yay-5986578This is an excerpt from an article in our issue 1 on weaning your baby by Lisa Guy ND who practices in Sydney, Australia. Lisa is one of our great regular contributors!

Introducing solids – nourishing your baby

By Lisa Guy, ND

Providing your baby with a nutritious wholesome diet is one of the most important things you can do as a parent. During this time of rapid growth and development, babies need to be given all the essential nutrients for proper brain and nervous system development and healthy immune function. Introducing your baby to healthy foods when they are very young will reduce the risk of them developing allergies and illness in childhood and help set up the foundations of good health for the rest of their lives.

Weaning your baby from milk to solids is such an exciting and important milestone for both you and your baby. Knowing the best foods to give when, however, can prove to be a little challenging for many first time parents.

Breast is best

Breast milk is the ultimate baby super food designed specifically to give your baby the very best start in life. Breast milk contains essential nutrients for optimal growth and development and protection from illness.  Breast milk should be your baby’s main source of nourishment for the first 6 months and ideally maintained for the first year.

Until your baby’s immune system has matured, breast milk offers an extremely important role in protecting your baby’s health. Breast milk is rich in immune boosting factors including T-cells and antibodies, which protects against a number of infections and diseases such as gastrointestinal and urinary tract infections and ear and eye infections. Breastfed babies also have a reduced risk of developing allergies and food intolerances, coeliac disease, eczemas and asthma.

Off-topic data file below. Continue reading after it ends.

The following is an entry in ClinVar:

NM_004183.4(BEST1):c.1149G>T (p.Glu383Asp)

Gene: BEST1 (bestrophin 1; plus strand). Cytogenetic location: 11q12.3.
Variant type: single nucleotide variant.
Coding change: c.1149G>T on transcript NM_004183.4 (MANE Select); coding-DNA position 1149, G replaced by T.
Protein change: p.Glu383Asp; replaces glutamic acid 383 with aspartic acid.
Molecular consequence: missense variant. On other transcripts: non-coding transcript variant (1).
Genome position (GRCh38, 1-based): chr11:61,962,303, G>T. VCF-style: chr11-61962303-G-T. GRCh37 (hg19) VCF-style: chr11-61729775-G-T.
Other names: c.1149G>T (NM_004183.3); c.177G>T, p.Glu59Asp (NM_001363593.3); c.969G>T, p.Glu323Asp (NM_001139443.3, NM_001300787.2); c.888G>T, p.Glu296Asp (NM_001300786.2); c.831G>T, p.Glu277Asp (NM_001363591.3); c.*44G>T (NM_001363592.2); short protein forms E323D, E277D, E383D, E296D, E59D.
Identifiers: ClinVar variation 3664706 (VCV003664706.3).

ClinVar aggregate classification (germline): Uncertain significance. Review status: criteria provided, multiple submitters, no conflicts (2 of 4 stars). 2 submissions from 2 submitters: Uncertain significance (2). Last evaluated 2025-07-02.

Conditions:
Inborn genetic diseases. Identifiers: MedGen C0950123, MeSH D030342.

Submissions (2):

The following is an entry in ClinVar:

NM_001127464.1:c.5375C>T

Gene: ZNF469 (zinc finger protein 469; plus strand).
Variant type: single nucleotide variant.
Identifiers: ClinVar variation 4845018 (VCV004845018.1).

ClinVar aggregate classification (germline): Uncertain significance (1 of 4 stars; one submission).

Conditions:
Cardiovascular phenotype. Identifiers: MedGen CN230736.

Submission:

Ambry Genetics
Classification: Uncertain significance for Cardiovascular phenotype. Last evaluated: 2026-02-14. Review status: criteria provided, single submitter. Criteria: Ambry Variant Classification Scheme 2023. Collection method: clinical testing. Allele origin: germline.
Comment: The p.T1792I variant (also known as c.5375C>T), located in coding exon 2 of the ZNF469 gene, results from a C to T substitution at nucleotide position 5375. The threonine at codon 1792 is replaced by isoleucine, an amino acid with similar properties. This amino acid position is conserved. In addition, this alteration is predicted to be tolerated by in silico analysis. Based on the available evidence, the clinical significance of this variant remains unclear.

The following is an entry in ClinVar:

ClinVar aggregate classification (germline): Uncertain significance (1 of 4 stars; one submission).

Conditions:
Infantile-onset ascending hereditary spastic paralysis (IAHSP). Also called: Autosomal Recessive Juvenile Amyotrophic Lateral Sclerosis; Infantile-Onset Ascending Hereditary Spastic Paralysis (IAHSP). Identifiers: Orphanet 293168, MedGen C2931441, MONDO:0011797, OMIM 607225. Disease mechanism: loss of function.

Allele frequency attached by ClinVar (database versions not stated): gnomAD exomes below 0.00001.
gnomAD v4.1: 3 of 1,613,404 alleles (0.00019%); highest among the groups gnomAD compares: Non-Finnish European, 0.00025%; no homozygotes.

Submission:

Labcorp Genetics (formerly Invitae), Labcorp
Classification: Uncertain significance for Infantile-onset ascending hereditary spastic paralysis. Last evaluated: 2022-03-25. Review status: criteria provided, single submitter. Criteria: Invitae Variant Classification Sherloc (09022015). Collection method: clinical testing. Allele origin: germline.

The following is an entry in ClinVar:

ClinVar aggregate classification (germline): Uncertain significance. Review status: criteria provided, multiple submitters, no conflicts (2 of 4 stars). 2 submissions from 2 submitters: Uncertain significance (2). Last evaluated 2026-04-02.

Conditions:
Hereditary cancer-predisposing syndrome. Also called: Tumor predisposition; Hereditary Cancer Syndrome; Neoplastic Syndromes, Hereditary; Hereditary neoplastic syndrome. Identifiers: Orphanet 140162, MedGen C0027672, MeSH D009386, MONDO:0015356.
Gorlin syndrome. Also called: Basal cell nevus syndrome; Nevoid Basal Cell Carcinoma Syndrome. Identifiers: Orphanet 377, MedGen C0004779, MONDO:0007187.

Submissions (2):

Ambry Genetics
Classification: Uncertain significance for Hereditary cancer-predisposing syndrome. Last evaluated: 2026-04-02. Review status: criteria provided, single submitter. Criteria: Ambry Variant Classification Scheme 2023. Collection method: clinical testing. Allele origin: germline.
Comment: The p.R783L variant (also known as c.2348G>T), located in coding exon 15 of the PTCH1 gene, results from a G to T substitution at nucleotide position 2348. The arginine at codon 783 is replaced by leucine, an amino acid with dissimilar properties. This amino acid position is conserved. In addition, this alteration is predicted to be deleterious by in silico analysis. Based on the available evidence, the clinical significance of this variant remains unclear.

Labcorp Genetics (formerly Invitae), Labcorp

When to start your baby on solids?

It is recommended babies start on solid food around 5 ½ – 6 months of age. The introduction of solids too early is associated with an increased likelihood of your baby developing allergies or food intolerances. Before this time infants are unable to handle immune challenges from new food as their bowel flora and digestion are underdeveloped.

Babies under 5 ½ – 6 months old have also what is called an ‘open gut’, which means they have gaps between the cells of their gut wall, which can allow whole proteins and disease-causing pathogens to pass directly into their bloodstream, potentially triggering an immune response, and resulting in an allergic reaction.

Their ‘open gut’ does however allow beneficial antibodies from breast milk to easily pass through their gut wall, making breast milk the obvious choice of nourishment up until around 5 ½ – 6 months.  Around this age your baby’s gut wall closes up and they start producing their own antibodies.

Leaving the introduction of solids too late can also affect your baby’s health leading to nutritional deficiencies, especially iron and zinc. Growth and immunity can also be negatively affected by starting solids too late, as well as reducing your baby’s acceptance of new foods.

Another reason why the introduction of solids should not be left later than around 6 months is that babies need to learn to chew and shallow food. This encourages the development of muscles that are essential for speech.